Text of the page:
This is my second favorite Taylor Swift album of the year, after Ryan Adams’s. Weirdly under-appreciated by radio, it’s an album of masterful pop songs that sit firmly in Swift’s genre but seem, somehow, better. Maybe it’s because Swift’s personality is so huge that she overshadows the music. Anyway, Jepson doesn’t have that celebrity profile, and the songs become more universal. It was album was the soundtrack of my summer. Fun as hell.

Music. 2014.

Yes, the Golden Teddy Awards for Most Excellence in Music is being posted in a timely fashion. I know, shocking. Anyway, here it is. These are a bunch of my favorite tunes from the last year. If you just want the playlist of videos, you can go here to my YouTube playlist “2014.” And here’s a Spotify playlist of the Golden Teddy Award winners and various runners-up and honorable mentions not mentioned in this post:

Now for the awards!

Most Excellence in 1991: Madonna, “Living for Love.”

I have a teensy bit of sympathy for Madonna, who claimed “artistic rape” when a few dozen demos from her upcoming album were leaked. She released final versions of six of the songs just before Christmas, and I’m one of the folks who thinks these songs (and the demos) signal possibly her best album in a decade. One of the six is “Living for Love,” which could have been on Erotic: it is 1991 retro sing-song house. It’s a rump shaker, as they say. I’m looking forward to the remixes.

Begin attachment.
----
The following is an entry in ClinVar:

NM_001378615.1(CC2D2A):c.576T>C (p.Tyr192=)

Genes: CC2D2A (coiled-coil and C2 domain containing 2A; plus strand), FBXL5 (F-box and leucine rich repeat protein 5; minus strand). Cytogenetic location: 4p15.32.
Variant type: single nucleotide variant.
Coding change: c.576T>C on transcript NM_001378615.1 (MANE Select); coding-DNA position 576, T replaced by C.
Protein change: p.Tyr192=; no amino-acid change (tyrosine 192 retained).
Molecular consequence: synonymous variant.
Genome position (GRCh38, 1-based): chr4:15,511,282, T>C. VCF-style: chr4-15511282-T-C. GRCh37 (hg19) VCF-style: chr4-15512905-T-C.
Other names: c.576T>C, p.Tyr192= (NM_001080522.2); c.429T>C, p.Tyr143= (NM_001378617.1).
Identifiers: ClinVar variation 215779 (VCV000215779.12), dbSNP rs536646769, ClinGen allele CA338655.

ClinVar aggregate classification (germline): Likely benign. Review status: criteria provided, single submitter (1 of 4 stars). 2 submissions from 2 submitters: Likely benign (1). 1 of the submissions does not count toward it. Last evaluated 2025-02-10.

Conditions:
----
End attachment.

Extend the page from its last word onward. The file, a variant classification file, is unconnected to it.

Runner up: Clean Bandit ft. Jess Glynne, “Rather Be.”

This could have been thumping at any East Village club in 1991. It’s awesome.

Most Excellence in Having a Voice that Makes You… OMG THAT VOICE: Sam Smith

He’s, like, 14 years old and sounds like George Michael and Boy George’s perfect pitched love child. He can also write a sad song as well as anyone, except maybe Adele. Also: Gay!

Most Excellence in Being Awesome But Being More Awesome with Dancing: Future Islands, “Seasons (Waiting on You).”

This is a great song, but after you see Future Islands rock it on Letterman, the song becomes something epic. Because that dancing. Just. Wow.